So there’s that.
Style and substance. Throughout the town hall-style affair, Clinton was respectful, conversational and dignified, and demonstrated her wonky knowledge about policy. Sound-off listeners saw Clinton sit calmly, smile or speak directly to questioners, while Trump acted like the audience wasn’t there in answering their questions. He alternately glowered, scowled and paced the stage, menacingly lurking behind Clinton from behind; he delivered occasionally coherent answers that often devolved into word salad:
But I notice, anytime anything wrong happens, they like to say the Russians are — she doesn’t know if it’s the Russians doing the hacking. Maybe there is no hacking. But they always blame Russia. And the reason they blame Russia because they think they’re trying to tarnish me with Russia. I know nothing about Russia. I know — I know about Russia, but I know nothing about the inner workings of Russia. I don’t deal there. I have no businesses there. I have no loans from Russia.
I have a very, very great balance sheet, so great that when I did the Old Post Office on Pennsylvania Avenue, the United States government, because of my balance sheet, which they actually know very well, chose me to do the Old Post Office, between the White House and Congress, chose me to do the Old Post Office. One of the primary area things, in fact, perhaps the primary thing was balance sheet. But I have no loans with Russia. You could go to the United States government, and they would probably tell you that, because they know my sheet very well in order to get that development I had to have.
All righty then.
A compendium of newsworthy Trump takeaways. The Donald variously:
— said “no one has more respect for women than me” — a Kafkaesque assertion given his “grab ’em by the pussy” comment
— attacked the moderators for ganging up on him, always a weak move.
— confirmed the big tax story, by admitting he used a $916 million loss on his 1995 taxes to avoid paying income taxes, comparing himself to Warren Buffett and George Soros, neither of whom is running for president last we checked.
— said he hasn’t talked to his running mate Mike Pence recently, but disagrees with him on using military force to stop the slaughter in Aleppo. (!!)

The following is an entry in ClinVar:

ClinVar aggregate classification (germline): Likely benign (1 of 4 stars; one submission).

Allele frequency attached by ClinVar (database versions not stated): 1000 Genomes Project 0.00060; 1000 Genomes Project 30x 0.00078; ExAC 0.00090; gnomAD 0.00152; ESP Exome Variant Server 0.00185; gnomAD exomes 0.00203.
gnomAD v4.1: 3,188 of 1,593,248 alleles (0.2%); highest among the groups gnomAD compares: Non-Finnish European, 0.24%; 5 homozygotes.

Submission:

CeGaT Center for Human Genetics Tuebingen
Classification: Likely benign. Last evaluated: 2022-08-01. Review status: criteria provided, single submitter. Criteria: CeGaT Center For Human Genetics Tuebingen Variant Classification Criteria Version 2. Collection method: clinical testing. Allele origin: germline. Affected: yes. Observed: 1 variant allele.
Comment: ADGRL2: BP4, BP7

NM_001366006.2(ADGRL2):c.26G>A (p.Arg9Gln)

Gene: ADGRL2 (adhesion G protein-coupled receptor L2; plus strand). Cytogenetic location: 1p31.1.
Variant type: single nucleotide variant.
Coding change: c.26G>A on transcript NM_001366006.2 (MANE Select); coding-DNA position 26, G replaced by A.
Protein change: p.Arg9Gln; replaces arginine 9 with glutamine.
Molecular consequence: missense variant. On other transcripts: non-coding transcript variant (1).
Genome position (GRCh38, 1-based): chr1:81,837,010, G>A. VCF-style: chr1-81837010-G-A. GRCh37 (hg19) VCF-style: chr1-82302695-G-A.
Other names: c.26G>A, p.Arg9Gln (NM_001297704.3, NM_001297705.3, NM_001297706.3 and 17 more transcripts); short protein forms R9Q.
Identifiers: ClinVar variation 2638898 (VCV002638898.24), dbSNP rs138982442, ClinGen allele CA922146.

Notes from here and there. Politico did a nice job of pulling out the seven nastiest attack lines from the debate, which you can read here.
Clinton won the debate in CNN’s instant poll of debate watchers (a slightly Democratic-leaning sample) 57-37% but 63% said Trump did better than they expected he would.
Trump is likely to suffer in the next few days from fact checkers who will note that he was wrong and/or untruthful about many of his most contentious arguments. When these are clipped together, it won’t look pretty.
Excellent Times piece on reactions of women across the country to the debate:
It was a striking and singular tableau: a male candidate for president being asked, by the first woman to share such a stage, to defend crude comments in which he had seemed to reduce her gender to its anatomy.
Bottom line. So while Trump didn’t self-immolate as he did in the first debate, he did nothing to expand his base; Clinton did nothing to undermine her own growing lead in national polls and in battleground states – especially where suburban women will play a key role.
The Calbuzz National Affairs Desk hit the road to watch the debate with a one-person focus group in Portland, Ore. Brooklyn Guron,
12, 11 years and 11 months, one of the few children in the nation allowed to watch the sometimes X-rated affair, synopsized nicely on behalf of America’s Youth: “Trump kept talking about the past and Hillary Clinton talked about the future, which is what matters.”
As he often does, Andy Borowitz of the New Yorker summed up the debate as well as anyone in a piece headlined “Trump Vows to Defeat Bill Clinton.”